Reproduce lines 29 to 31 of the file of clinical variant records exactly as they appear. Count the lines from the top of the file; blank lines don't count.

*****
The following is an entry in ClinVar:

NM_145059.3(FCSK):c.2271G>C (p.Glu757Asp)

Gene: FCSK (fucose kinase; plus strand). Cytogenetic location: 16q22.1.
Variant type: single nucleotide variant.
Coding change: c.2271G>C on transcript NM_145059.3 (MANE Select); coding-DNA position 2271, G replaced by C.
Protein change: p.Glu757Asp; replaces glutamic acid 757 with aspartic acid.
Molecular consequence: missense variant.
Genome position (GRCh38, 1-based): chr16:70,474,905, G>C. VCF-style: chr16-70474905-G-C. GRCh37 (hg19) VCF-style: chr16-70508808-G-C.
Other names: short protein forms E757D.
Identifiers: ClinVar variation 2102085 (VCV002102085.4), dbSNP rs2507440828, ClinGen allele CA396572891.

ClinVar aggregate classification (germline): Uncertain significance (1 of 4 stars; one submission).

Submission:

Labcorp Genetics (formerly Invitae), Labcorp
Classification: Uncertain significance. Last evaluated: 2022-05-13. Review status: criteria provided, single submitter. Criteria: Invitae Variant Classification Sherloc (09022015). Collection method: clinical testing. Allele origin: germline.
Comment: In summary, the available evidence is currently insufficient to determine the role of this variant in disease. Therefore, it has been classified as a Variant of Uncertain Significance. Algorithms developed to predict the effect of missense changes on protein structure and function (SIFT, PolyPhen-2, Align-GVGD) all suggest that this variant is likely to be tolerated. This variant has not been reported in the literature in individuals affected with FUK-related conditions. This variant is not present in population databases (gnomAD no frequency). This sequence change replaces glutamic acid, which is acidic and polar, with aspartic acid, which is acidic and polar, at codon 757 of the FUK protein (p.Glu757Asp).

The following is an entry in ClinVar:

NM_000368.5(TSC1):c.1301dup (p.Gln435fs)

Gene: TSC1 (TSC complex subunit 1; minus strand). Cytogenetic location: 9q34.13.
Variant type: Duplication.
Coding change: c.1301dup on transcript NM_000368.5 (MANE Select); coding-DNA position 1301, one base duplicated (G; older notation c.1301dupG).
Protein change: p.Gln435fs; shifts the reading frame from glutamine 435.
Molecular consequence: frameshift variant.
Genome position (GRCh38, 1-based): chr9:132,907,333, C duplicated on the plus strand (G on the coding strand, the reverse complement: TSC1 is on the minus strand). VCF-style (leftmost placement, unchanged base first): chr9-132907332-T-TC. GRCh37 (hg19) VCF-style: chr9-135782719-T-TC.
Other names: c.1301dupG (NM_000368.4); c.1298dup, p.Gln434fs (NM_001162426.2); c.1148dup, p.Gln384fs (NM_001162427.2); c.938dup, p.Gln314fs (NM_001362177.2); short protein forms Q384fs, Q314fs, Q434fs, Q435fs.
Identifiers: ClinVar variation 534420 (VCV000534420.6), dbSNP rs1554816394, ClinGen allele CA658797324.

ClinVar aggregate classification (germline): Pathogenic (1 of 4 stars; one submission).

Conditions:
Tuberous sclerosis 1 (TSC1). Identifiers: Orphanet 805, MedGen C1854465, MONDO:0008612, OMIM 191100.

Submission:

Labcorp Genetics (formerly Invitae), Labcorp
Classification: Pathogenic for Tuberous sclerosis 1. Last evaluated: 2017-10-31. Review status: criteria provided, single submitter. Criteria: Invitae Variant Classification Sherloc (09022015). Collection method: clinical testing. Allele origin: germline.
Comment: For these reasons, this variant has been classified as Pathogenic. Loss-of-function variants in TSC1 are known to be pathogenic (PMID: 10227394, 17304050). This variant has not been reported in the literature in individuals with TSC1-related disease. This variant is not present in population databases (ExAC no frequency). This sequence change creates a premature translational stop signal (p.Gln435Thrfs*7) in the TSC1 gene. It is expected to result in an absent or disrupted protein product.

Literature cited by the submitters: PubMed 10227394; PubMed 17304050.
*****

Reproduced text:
Submission:

Labcorp Genetics (formerly Invitae), Labcorp
Classification: Pathogenic for Tuberous sclerosis 1. Last evaluated: 2017-10-31. Review status: criteria provided, single submitter. Criteria: Invitae Variant Classification Sherloc (09022015). Collection method: clinical testing. Allele origin: germline.